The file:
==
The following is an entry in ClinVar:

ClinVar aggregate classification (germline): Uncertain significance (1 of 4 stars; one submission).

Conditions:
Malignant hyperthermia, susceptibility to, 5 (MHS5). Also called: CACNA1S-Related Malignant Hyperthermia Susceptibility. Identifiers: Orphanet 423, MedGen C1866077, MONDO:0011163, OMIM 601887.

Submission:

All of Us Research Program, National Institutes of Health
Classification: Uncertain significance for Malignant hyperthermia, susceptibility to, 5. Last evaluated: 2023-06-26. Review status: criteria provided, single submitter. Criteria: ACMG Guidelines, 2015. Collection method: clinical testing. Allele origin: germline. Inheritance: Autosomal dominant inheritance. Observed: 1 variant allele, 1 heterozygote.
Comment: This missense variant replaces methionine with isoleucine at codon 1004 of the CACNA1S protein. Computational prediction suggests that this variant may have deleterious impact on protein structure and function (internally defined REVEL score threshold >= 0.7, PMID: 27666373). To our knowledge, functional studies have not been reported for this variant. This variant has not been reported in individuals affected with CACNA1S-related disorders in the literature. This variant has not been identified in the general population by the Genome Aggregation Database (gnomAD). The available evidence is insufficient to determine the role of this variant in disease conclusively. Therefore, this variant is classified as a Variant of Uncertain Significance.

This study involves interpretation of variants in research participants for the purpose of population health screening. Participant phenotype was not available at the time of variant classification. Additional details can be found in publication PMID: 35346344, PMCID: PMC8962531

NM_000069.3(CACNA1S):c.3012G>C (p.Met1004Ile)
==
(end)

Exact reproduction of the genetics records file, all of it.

The following is an entry in ClinVar:

ClinVar aggregate classification (germline): Uncertain significance (1 of 4 stars; one submission).

Conditions:
Malignant hyperthermia, susceptibility to, 5 (MHS5). Also called: CACNA1S-Related Malignant Hyperthermia Susceptibility. Identifiers: Orphanet 423, MedGen C1866077, MONDO:0011163, OMIM 601887.

Submission:

All of Us Research Program, National Institutes of Health
Classification: Uncertain significance for Malignant hyperthermia, susceptibility to, 5. Last evaluated: 2023-06-26. Review status: criteria provided, single submitter. Criteria: ACMG Guidelines, 2015. Collection method: clinical testing. Allele origin: germline. Inheritance: Autosomal dominant inheritance. Observed: 1 variant allele, 1 heterozygote.
Comment: This missense variant replaces methionine with isoleucine at codon 1004 of the CACNA1S protein. Computational prediction suggests that this variant may have deleterious impact on protein structure and function (internally defined REVEL score threshold >= 0.7, PMID: 27666373). To our knowledge, functional studies have not been reported for this variant. This variant has not been reported in individuals affected with CACNA1S-related disorders in the literature. This variant has not been identified in the general population by the Genome Aggregation Database (gnomAD). The available evidence is insufficient to determine the role of this variant in disease conclusively. Therefore, this variant is classified as a Variant of Uncertain Significance.

This study involves interpretation of variants in research participants for the purpose of population health screening. Participant phenotype was not available at the time of variant classification. Additional details can be found in publication PMID: 35346344, PMCID: PMC8962531

NM_000069.3(CACNA1S):c.3012G>C (p.Met1004Ile)